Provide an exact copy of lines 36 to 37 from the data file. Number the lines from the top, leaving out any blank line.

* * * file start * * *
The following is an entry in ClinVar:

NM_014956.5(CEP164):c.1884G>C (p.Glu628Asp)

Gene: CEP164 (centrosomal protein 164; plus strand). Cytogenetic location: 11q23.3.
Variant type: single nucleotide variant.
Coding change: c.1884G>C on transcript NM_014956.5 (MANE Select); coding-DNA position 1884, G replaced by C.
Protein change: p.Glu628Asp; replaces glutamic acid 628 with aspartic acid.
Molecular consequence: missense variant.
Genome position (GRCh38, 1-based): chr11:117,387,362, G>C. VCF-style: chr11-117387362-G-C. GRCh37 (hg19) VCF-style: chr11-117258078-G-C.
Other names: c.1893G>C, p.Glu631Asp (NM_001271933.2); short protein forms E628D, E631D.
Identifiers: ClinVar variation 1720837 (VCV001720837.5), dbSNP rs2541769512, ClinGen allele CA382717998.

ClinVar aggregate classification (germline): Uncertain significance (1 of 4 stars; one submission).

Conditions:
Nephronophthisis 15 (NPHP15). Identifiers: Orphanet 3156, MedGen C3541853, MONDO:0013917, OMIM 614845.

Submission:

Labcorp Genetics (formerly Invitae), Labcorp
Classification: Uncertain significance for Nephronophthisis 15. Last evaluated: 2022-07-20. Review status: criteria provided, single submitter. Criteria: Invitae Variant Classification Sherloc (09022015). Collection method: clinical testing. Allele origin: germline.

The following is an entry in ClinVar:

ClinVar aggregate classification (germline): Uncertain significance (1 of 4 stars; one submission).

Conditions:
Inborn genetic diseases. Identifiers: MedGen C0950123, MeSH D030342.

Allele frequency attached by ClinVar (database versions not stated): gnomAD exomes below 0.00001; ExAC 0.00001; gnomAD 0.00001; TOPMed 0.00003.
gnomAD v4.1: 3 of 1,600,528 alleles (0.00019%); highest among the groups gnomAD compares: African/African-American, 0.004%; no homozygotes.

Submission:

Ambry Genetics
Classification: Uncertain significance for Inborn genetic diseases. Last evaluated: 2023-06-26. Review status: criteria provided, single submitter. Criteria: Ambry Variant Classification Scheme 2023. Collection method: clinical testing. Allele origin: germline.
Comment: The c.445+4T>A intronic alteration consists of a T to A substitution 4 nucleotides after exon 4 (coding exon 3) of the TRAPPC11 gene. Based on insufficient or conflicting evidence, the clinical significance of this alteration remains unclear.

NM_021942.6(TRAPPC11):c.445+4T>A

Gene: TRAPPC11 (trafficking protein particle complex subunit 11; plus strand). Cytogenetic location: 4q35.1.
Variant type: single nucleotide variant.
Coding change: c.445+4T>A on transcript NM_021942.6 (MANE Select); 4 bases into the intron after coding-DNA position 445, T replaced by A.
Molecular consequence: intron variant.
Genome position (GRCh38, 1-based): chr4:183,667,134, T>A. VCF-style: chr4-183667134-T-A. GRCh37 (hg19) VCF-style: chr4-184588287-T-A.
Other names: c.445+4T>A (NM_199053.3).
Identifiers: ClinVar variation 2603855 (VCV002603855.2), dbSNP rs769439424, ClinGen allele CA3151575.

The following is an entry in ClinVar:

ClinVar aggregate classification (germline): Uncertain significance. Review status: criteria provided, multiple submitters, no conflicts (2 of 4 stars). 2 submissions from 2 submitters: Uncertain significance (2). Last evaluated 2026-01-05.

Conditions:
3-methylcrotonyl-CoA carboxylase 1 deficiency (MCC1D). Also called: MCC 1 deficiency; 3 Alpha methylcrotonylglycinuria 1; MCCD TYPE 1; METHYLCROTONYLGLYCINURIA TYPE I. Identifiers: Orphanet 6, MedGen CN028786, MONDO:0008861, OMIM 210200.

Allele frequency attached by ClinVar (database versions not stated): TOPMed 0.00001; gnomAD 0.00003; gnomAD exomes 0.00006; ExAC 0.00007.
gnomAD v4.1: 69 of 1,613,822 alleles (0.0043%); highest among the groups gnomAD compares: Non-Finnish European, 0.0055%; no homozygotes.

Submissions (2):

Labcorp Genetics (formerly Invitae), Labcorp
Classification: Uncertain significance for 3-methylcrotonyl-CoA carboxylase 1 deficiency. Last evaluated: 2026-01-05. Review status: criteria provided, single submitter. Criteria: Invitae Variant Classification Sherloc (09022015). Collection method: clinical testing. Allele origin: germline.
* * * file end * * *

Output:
ClinVar aggregate classification (germline): Uncertain significance. Review status: criteria provided, multiple submitters, no conflicts (2 of 4 stars). 2 submissions from 2 submitters: Uncertain significance (2). Last evaluated 2026-01-05.

Conditions: